The electric car’s role in the future is assured by today’s race among General Motors, Hyundai, Nissan, Tesla, and others to advance range and affordability. With a rising number of startup challengers, these automakers agree that winning depends on making the electric car’s engine—its battery pack—cheaper, lighter, smaller, safer, and longer-lasting.
The current lithium-ion (Li-ion) batteries have buried previous lead-acid and nickel-metal hydride designs, but there’s fervent interest in alternatives to the Li-ion concept that Exxon, of all entities, patented in 1976.
Earlier this decade, a startup enterprise called Sakti3, working in deep secrecy one building away from Car and Driver’s Ann Arbor, Michigan, headquarters, quietly began touting a solid-state lithium-ion battery that eliminates the normal liquid electrolyte to improve energy density and safety while shortening recharge times and, potentially, lowering manufacturing costs. British inventor and consumer-electronics manufacturer James Dyson was so convinced that his firm bought Sakti3 for more than $100 million in 2015.
Various universities, research organizations, and automakers including Toyota also are targeting solid-state manufacturing, where a lithium-ion battery is created layer by layer through vapor deposition—the methodology long used to construct computer chips. At the University of Texas at Austin, research fellow Maria Helena Braga is eager to patent a battery using a solid-glass electrolyte in combination with an inexpensive sodium anode. Along with three times the energy density of today’s lithium-ion batteries, Braga’s new formulation has demonstrated 1200 charge-discharge cycles and successful operation below zero degrees Fahrenheit.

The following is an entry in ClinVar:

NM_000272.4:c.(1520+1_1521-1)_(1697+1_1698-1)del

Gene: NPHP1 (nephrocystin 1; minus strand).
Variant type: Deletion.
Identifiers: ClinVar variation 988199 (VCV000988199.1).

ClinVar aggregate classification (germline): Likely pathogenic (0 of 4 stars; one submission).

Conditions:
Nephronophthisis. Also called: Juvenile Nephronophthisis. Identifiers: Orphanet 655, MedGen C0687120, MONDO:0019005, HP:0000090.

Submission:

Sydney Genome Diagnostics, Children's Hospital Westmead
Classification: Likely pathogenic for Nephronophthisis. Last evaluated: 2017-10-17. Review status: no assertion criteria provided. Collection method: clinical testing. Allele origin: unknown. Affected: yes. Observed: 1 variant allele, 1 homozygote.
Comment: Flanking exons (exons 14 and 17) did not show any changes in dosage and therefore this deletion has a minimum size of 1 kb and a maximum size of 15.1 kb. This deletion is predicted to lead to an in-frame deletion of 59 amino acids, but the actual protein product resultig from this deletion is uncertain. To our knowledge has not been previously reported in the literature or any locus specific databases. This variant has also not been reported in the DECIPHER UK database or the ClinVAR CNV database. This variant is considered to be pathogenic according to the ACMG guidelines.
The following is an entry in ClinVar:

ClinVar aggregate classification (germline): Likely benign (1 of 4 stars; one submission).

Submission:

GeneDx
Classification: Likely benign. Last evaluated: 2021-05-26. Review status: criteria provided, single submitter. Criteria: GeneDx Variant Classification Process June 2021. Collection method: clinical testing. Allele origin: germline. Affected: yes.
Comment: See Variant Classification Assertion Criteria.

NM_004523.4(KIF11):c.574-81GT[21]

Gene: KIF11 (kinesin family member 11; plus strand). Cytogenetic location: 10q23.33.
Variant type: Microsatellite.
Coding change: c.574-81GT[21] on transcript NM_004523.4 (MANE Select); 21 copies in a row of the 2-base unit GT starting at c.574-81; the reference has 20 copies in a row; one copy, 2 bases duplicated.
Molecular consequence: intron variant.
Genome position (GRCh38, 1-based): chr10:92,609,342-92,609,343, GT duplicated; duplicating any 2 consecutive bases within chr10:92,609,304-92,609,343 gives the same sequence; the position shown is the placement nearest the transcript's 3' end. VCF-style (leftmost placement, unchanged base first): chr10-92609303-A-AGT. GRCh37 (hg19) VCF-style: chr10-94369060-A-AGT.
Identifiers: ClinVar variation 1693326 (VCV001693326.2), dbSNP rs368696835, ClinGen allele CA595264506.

On the surface, this sounds like one of countless pursuits with a slim chance of discovering gold at the end of a long rainbow. What makes Braga’s endeavor especially interesting is her mentor: Professor John Goodenough, who has been active in the lithium-ion field for four decades. Most significant, Goodenough created the breakthrough in this field—a viable lithium-cobalt-oxide cathode—in 1980 while in residence at Oxford University. In 1991, Sony added a carbon anode to that concept to commercialize the first lithium-ion batteries for use in cameras.
At 94, Goodenough visits his laboratory daily to work with Braga, whose solid-state-battery research began at the University of Porto in Portugal. A growing cadre of electric-car enthusiasts, developers, and manufacturers is rooting for their success.